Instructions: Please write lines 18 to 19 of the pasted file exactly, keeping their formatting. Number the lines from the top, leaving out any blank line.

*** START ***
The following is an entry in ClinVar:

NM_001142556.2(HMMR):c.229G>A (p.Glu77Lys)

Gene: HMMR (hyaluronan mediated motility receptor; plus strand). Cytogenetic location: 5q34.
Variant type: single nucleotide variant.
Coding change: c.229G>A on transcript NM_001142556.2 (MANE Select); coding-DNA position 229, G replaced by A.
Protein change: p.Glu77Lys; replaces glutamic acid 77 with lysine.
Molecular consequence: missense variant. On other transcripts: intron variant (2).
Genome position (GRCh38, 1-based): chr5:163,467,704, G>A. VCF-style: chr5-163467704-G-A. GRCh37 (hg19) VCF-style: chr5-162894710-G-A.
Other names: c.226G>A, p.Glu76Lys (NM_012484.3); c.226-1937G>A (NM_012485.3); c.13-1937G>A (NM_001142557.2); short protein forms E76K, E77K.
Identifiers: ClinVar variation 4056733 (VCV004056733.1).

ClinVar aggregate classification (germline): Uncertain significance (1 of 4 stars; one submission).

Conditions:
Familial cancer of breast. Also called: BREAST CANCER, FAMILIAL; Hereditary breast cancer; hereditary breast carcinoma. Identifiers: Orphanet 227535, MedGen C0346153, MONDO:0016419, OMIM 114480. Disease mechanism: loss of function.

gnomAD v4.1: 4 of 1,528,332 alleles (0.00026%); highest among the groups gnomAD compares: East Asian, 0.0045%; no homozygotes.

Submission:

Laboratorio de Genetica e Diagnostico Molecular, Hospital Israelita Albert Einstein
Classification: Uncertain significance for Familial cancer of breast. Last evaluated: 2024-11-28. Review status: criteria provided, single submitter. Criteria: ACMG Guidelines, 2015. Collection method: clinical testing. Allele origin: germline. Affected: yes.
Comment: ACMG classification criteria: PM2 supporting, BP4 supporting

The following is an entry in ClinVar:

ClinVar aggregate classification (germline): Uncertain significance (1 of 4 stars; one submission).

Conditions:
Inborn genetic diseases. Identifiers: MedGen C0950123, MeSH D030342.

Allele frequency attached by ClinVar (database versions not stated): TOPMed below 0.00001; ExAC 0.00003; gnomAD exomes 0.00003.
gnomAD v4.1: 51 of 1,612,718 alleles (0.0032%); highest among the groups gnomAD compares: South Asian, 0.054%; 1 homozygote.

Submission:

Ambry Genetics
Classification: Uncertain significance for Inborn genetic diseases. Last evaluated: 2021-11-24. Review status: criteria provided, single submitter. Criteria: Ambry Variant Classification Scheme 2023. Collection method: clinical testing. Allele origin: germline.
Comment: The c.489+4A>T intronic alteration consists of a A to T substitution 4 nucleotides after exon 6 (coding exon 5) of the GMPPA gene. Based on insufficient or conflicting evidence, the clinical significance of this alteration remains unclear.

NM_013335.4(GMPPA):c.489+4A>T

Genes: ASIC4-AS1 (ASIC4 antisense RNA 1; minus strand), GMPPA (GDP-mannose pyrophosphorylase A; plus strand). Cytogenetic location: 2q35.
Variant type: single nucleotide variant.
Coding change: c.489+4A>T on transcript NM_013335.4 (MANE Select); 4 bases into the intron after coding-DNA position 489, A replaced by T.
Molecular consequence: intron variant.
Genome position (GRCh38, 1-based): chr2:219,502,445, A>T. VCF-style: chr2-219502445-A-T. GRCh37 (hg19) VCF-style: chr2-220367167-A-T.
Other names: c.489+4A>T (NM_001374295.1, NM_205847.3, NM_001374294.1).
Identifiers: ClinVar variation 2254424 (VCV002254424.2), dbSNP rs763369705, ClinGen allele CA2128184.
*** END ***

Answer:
Comment: ACMG classification criteria: PM2 supporting, BP4 supporting

The following is an entry in ClinVar: